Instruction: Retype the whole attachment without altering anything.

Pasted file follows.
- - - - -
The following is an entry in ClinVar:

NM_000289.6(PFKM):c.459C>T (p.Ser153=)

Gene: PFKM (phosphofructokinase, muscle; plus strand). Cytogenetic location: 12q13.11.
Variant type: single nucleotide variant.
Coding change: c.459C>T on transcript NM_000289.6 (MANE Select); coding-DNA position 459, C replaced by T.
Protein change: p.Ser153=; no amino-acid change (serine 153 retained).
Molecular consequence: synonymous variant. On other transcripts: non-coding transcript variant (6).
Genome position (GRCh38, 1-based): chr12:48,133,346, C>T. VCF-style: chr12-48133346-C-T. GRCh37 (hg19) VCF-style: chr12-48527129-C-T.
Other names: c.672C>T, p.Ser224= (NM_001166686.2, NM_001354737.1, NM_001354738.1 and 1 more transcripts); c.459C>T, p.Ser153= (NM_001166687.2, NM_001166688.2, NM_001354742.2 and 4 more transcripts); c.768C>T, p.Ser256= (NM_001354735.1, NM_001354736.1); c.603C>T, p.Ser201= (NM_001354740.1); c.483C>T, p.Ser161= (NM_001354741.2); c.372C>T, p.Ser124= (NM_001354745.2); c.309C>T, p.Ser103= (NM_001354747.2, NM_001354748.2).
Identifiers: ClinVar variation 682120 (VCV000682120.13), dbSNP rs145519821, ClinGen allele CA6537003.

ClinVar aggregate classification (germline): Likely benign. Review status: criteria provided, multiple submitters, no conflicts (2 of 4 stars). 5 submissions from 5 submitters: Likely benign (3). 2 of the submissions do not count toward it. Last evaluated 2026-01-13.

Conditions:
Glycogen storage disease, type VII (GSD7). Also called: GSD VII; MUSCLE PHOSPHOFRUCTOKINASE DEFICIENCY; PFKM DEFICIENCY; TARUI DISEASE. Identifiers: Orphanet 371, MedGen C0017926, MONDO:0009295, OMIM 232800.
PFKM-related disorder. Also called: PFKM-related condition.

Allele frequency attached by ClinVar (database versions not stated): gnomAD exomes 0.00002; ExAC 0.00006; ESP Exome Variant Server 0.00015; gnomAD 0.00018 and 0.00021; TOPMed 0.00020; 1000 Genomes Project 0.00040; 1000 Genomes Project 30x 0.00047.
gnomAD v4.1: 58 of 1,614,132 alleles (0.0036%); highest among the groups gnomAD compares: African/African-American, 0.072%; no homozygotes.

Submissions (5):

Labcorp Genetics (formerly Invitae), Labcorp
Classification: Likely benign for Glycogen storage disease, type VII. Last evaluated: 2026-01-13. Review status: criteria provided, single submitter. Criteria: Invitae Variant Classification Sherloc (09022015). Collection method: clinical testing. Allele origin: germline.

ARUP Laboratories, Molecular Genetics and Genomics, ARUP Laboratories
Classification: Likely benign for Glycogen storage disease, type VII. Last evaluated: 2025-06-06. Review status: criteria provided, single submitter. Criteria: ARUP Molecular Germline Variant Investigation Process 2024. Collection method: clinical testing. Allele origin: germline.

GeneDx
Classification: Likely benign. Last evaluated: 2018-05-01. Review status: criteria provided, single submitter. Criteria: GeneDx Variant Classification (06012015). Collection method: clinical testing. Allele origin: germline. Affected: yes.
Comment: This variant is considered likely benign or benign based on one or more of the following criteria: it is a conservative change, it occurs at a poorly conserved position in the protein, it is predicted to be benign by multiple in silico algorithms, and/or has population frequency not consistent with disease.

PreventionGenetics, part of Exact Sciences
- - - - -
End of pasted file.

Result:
The following is an entry in ClinVar:

NM_000289.6(PFKM):c.459C>T (p.Ser153=)

Gene: PFKM (phosphofructokinase, muscle; plus strand). Cytogenetic location: 12q13.11.
Variant type: single nucleotide variant.
Coding change: c.459C>T on transcript NM_000289.6 (MANE Select); coding-DNA position 459, C replaced by T.
Protein change: p.Ser153=; no amino-acid change (serine 153 retained).
Molecular consequence: synonymous variant. On other transcripts: non-coding transcript variant (6).
Genome position (GRCh38, 1-based): chr12:48,133,346, C>T. VCF-style: chr12-48133346-C-T. GRCh37 (hg19) VCF-style: chr12-48527129-C-T.
Other names: c.672C>T, p.Ser224= (NM_001166686.2, NM_001354737.1, NM_001354738.1 and 1 more transcripts); c.459C>T, p.Ser153= (NM_001166687.2, NM_001166688.2, NM_001354742.2 and 4 more transcripts); c.768C>T, p.Ser256= (NM_001354735.1, NM_001354736.1); c.603C>T, p.Ser201= (NM_001354740.1); c.483C>T, p.Ser161= (NM_001354741.2); c.372C>T, p.Ser124= (NM_001354745.2); c.309C>T, p.Ser103= (NM_001354747.2, NM_001354748.2).
Identifiers: ClinVar variation 682120 (VCV000682120.13), dbSNP rs145519821, ClinGen allele CA6537003.

ClinVar aggregate classification (germline): Likely benign. Review status: criteria provided, multiple submitters, no conflicts (2 of 4 stars). 5 submissions from 5 submitters: Likely benign (3). 2 of the submissions do not count toward it. Last evaluated 2026-01-13.

Conditions:
Glycogen storage disease, type VII (GSD7). Also called: GSD VII; MUSCLE PHOSPHOFRUCTOKINASE DEFICIENCY; PFKM DEFICIENCY; TARUI DISEASE. Identifiers: Orphanet 371, MedGen C0017926, MONDO:0009295, OMIM 232800.
PFKM-related disorder. Also called: PFKM-related condition.

Allele frequency attached by ClinVar (database versions not stated): gnomAD exomes 0.00002; ExAC 0.00006; ESP Exome Variant Server 0.00015; gnomAD 0.00018 and 0.00021; TOPMed 0.00020; 1000 Genomes Project 0.00040; 1000 Genomes Project 30x 0.00047.
gnomAD v4.1: 58 of 1,614,132 alleles (0.0036%); highest among the groups gnomAD compares: African/African-American, 0.072%; no homozygotes.

Submissions (5):

Labcorp Genetics (formerly Invitae), Labcorp
Classification: Likely benign for Glycogen storage disease, type VII. Last evaluated: 2026-01-13. Review status: criteria provided, single submitter. Criteria: Invitae Variant Classification Sherloc (09022015). Collection method: clinical testing. Allele origin: germline.

ARUP Laboratories, Molecular Genetics and Genomics, ARUP Laboratories
Classification: Likely benign for Glycogen storage disease, type VII. Last evaluated: 2025-06-06. Review status: criteria provided, single submitter. Criteria: ARUP Molecular Germline Variant Investigation Process 2024. Collection method: clinical testing. Allele origin: germline.

GeneDx
Classification: Likely benign. Last evaluated: 2018-05-01. Review status: criteria provided, single submitter. Criteria: GeneDx Variant Classification (06012015). Collection method: clinical testing. Allele origin: germline. Affected: yes.
Comment: This variant is considered likely benign or benign based on one or more of the following criteria: it is a conservative change, it occurs at a poorly conserved position in the protein, it is predicted to be benign by multiple in silico algorithms, and/or has population frequency not consistent with disease.

PreventionGenetics, part of Exact Sciences